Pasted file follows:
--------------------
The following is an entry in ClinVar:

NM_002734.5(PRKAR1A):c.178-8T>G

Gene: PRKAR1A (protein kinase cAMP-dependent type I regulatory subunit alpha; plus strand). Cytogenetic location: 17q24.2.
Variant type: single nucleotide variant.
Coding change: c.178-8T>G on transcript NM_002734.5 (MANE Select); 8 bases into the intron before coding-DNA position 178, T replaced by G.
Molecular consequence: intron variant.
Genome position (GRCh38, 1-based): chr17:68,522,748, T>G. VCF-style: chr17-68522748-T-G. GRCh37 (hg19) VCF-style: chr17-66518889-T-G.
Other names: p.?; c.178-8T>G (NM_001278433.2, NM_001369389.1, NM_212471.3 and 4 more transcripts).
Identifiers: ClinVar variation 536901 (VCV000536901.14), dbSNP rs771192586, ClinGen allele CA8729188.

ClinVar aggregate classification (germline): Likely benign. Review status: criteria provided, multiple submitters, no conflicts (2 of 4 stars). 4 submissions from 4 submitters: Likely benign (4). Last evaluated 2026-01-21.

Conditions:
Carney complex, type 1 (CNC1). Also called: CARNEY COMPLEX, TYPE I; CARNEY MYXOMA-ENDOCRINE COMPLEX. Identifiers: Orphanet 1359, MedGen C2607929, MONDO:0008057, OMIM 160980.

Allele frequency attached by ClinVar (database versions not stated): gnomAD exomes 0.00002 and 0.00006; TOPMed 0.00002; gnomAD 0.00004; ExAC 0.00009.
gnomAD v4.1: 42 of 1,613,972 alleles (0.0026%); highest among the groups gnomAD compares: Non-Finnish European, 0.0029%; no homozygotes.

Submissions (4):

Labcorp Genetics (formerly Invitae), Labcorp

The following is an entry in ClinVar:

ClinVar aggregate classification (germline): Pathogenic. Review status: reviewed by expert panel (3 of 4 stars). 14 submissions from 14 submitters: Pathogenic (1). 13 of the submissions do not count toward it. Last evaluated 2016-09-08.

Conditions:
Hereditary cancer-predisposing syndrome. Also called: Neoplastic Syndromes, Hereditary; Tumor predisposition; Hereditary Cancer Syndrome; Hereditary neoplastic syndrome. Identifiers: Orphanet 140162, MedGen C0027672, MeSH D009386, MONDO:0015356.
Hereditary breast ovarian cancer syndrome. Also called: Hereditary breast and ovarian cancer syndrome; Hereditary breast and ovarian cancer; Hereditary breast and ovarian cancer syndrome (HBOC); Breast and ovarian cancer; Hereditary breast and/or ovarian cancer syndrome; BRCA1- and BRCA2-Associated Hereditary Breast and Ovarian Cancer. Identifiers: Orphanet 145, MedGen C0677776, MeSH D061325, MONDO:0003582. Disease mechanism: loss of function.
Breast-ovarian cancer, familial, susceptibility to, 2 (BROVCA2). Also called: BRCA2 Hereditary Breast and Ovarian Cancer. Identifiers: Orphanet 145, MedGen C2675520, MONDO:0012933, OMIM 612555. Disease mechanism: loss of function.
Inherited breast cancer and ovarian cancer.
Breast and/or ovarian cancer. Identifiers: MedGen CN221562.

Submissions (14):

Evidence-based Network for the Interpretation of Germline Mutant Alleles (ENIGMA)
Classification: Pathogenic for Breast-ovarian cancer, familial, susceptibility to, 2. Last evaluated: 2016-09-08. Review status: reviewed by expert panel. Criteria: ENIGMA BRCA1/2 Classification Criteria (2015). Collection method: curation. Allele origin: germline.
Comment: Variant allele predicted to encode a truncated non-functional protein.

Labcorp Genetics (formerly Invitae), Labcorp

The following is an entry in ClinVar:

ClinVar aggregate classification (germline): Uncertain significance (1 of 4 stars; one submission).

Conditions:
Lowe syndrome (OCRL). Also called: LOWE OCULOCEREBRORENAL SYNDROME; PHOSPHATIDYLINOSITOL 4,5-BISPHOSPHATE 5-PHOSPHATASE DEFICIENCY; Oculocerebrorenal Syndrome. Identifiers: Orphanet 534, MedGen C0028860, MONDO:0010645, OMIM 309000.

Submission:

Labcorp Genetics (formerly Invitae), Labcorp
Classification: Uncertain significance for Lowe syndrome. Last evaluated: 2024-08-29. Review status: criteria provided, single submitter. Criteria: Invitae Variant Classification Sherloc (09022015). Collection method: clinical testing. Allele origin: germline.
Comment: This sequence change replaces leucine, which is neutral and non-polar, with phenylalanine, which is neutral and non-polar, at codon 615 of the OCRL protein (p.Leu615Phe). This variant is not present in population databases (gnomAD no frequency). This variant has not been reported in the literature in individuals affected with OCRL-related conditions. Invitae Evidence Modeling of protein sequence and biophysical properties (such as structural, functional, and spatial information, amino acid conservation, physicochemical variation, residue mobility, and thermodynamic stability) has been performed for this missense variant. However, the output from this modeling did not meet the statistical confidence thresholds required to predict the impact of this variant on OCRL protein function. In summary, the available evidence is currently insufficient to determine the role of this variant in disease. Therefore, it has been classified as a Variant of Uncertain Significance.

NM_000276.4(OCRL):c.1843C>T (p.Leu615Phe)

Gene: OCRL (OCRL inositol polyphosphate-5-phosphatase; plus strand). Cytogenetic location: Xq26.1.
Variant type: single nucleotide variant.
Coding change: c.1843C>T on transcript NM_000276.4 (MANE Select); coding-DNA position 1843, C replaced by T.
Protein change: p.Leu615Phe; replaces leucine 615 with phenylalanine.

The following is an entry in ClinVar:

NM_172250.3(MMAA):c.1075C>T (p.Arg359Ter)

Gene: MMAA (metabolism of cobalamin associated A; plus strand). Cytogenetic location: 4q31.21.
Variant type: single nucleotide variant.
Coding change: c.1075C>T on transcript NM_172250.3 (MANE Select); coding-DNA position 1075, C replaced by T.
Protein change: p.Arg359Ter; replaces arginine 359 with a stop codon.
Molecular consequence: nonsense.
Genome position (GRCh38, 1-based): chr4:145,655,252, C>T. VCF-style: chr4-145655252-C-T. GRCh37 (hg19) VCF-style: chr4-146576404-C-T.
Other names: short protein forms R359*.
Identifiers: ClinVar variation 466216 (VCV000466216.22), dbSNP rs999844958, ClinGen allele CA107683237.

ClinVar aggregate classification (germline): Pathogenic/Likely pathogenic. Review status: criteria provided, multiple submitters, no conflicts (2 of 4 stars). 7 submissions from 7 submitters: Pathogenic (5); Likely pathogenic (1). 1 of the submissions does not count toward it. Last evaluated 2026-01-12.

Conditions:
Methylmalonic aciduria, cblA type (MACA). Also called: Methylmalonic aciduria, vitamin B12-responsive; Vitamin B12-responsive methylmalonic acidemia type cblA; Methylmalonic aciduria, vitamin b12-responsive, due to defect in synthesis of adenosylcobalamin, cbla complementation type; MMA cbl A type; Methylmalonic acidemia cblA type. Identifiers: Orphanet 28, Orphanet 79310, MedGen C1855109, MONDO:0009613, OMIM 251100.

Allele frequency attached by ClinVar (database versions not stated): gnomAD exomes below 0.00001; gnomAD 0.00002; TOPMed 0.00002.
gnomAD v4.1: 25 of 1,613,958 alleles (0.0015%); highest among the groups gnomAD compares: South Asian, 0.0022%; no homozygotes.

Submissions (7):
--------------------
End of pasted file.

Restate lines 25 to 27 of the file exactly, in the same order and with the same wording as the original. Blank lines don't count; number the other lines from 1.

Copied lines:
Submissions (14):

Evidence-based Network for the Interpretation of Germline Mutant Alleles (ENIGMA)
Classification: Pathogenic for Breast-ovarian cancer, familial, susceptibility to, 2. Last evaluated: 2016-09-08. Review status: reviewed by expert panel. Criteria: ENIGMA BRCA1/2 Classification Criteria (2015). Collection method: curation. Allele origin: germline.